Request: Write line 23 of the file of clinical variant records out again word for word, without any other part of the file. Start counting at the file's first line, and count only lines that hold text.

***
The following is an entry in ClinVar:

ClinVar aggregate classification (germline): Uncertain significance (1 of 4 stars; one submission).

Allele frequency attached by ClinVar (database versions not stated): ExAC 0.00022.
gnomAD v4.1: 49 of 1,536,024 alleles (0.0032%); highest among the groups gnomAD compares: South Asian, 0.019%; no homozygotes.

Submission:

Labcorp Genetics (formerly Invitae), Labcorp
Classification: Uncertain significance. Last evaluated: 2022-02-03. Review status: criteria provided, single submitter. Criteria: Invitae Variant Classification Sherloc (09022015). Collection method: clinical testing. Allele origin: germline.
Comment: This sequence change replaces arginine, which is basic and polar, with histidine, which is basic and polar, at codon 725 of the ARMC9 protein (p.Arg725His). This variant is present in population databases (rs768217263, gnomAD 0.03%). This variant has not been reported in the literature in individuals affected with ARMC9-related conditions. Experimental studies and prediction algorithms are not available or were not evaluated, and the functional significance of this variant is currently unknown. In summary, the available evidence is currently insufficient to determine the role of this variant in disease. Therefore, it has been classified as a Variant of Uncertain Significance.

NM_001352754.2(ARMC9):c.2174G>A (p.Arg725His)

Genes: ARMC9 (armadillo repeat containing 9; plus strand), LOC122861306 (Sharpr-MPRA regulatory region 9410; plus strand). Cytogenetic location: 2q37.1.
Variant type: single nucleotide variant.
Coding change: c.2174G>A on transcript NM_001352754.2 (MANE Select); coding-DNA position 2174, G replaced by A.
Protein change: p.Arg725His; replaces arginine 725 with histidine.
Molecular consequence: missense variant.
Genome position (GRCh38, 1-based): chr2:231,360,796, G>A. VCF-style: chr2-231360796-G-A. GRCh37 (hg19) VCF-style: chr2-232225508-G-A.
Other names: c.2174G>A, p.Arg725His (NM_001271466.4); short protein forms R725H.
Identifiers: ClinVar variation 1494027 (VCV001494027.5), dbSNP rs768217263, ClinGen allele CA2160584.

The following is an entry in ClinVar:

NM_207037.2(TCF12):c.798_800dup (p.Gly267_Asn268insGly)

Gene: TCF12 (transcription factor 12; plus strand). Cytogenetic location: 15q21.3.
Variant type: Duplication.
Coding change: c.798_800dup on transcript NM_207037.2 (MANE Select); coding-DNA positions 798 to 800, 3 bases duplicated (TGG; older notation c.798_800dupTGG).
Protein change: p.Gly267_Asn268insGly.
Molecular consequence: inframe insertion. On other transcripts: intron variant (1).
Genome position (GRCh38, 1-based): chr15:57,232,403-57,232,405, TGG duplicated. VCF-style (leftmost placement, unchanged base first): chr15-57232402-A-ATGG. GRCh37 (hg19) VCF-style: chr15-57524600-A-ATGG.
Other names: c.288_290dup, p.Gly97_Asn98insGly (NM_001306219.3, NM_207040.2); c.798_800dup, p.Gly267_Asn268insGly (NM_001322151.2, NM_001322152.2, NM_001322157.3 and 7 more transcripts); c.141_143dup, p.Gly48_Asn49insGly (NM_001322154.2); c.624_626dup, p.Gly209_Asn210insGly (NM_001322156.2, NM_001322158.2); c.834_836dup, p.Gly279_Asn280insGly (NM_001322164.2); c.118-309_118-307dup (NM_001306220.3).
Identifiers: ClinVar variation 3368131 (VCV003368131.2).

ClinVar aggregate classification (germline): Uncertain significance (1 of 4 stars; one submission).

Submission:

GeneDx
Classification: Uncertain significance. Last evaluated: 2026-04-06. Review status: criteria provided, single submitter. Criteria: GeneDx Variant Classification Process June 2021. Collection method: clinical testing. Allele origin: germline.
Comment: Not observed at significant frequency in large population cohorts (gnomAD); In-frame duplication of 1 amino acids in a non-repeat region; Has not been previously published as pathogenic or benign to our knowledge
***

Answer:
Protein change: p.Gly267_Asn268insGly.